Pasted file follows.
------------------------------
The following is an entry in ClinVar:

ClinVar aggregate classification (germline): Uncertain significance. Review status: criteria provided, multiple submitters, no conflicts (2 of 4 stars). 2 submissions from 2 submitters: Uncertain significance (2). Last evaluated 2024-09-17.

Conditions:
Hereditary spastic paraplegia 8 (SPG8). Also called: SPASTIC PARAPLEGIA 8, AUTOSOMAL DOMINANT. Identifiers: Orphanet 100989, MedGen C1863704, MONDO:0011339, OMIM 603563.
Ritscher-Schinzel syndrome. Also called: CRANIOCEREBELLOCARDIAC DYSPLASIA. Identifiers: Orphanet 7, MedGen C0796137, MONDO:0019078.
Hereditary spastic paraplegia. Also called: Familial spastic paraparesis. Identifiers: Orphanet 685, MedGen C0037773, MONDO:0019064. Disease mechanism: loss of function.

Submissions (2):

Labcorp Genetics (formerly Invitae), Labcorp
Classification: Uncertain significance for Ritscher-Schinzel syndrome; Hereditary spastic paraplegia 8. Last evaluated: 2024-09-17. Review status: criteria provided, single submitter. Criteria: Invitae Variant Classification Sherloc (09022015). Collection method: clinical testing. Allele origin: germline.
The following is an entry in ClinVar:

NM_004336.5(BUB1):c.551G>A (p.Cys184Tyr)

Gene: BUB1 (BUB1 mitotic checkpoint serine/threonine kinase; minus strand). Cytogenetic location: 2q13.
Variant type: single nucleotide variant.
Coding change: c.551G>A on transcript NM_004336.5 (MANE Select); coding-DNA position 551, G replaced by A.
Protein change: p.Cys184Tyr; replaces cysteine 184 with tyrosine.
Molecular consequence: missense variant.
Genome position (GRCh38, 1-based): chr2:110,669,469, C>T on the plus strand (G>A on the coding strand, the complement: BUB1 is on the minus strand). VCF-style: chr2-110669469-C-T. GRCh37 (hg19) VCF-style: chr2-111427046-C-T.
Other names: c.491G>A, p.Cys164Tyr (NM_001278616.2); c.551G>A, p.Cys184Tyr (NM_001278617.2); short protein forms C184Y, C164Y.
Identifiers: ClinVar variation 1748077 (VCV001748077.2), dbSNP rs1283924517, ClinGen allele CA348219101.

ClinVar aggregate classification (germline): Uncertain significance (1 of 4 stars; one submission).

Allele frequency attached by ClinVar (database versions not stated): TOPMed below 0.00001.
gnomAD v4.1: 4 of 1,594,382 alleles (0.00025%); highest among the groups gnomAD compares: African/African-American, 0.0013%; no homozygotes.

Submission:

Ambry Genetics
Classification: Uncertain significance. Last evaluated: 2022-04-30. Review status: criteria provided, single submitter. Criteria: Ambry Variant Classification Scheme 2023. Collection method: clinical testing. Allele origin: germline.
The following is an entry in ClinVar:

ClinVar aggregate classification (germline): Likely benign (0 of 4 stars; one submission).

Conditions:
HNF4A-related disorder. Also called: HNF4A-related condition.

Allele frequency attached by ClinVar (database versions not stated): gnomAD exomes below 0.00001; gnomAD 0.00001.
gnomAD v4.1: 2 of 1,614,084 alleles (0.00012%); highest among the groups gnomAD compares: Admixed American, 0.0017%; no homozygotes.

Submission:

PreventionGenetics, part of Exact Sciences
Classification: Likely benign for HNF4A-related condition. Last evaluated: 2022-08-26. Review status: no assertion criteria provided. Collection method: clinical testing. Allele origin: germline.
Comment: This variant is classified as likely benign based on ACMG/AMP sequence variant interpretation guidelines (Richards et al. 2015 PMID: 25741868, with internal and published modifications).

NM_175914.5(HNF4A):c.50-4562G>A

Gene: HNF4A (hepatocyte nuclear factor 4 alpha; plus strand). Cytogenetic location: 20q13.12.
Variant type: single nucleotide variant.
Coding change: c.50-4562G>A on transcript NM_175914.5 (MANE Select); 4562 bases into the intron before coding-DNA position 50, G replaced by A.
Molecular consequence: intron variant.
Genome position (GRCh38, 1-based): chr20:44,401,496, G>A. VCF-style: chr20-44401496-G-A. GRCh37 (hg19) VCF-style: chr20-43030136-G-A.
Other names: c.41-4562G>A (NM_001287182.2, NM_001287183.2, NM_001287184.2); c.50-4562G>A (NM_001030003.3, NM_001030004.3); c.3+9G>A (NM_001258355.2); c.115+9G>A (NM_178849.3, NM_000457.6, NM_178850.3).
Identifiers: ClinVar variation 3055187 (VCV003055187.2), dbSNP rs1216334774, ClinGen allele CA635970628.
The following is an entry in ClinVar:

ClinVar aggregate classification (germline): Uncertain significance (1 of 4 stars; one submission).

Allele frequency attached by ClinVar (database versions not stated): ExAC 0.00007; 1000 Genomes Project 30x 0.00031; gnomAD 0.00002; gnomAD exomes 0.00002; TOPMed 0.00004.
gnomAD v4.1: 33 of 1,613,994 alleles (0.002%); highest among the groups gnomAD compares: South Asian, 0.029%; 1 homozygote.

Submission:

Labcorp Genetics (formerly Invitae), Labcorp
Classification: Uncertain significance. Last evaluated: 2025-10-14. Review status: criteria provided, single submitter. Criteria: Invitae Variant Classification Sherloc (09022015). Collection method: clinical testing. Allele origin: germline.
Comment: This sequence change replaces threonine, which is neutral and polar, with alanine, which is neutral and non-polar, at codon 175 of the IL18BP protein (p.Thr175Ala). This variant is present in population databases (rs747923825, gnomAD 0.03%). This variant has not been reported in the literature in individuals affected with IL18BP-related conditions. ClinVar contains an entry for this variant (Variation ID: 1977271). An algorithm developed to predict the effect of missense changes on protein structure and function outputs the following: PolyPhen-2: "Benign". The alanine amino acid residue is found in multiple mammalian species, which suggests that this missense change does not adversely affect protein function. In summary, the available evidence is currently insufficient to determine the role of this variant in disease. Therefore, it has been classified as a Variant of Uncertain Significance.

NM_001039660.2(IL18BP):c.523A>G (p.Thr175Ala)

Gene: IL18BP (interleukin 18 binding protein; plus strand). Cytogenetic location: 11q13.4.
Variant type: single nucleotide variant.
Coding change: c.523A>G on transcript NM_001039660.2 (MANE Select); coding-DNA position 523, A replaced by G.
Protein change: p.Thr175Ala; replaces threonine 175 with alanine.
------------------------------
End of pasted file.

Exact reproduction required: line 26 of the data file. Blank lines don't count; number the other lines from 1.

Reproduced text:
The following is an entry in ClinVar: